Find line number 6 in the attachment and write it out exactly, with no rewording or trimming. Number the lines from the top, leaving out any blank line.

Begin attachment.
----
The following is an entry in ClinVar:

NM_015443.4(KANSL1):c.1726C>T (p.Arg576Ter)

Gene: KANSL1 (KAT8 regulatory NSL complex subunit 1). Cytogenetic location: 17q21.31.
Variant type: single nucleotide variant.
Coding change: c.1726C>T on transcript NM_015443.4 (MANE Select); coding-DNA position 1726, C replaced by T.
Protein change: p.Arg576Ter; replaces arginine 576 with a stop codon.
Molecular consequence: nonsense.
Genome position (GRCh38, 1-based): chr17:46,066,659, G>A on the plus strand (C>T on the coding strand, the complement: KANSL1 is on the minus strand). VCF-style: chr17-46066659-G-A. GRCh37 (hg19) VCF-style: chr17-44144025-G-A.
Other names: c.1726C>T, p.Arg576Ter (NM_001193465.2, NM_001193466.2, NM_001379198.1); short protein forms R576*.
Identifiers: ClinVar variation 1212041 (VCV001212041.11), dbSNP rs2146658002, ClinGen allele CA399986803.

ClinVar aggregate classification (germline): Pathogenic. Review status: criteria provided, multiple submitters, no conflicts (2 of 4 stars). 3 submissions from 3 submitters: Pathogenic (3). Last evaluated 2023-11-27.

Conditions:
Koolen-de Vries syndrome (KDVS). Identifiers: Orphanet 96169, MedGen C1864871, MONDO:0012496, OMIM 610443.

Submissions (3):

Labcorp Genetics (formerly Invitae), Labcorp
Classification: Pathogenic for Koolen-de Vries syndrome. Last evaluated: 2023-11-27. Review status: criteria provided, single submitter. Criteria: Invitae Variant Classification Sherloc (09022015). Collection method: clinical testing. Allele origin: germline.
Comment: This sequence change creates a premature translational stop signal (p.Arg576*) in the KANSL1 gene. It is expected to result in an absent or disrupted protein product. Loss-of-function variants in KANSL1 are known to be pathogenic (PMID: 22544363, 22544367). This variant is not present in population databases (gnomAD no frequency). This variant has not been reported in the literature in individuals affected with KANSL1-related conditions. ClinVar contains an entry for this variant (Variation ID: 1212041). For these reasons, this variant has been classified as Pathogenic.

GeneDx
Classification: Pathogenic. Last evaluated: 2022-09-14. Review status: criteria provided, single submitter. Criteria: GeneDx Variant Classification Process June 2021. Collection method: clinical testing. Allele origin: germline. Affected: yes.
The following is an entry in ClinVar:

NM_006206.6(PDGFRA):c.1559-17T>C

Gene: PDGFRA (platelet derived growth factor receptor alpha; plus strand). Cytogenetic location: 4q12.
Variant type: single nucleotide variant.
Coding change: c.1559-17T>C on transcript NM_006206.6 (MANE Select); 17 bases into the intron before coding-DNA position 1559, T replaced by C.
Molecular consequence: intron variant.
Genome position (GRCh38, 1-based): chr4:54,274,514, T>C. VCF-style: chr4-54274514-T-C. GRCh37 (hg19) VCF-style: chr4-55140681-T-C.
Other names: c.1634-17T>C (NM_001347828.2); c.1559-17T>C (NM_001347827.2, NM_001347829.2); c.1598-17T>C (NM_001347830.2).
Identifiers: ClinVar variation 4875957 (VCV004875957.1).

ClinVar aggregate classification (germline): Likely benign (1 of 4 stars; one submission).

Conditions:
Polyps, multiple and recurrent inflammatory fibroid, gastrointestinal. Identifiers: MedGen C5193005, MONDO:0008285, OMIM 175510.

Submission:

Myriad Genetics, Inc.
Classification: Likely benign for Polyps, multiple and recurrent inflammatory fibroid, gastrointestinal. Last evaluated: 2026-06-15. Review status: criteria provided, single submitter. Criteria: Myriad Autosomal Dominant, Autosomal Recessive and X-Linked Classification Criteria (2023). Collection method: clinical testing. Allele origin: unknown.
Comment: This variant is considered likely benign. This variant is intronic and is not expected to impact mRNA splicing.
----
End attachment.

Protein change: p.Arg576Ter; replaces arginine 576 with a stop codon.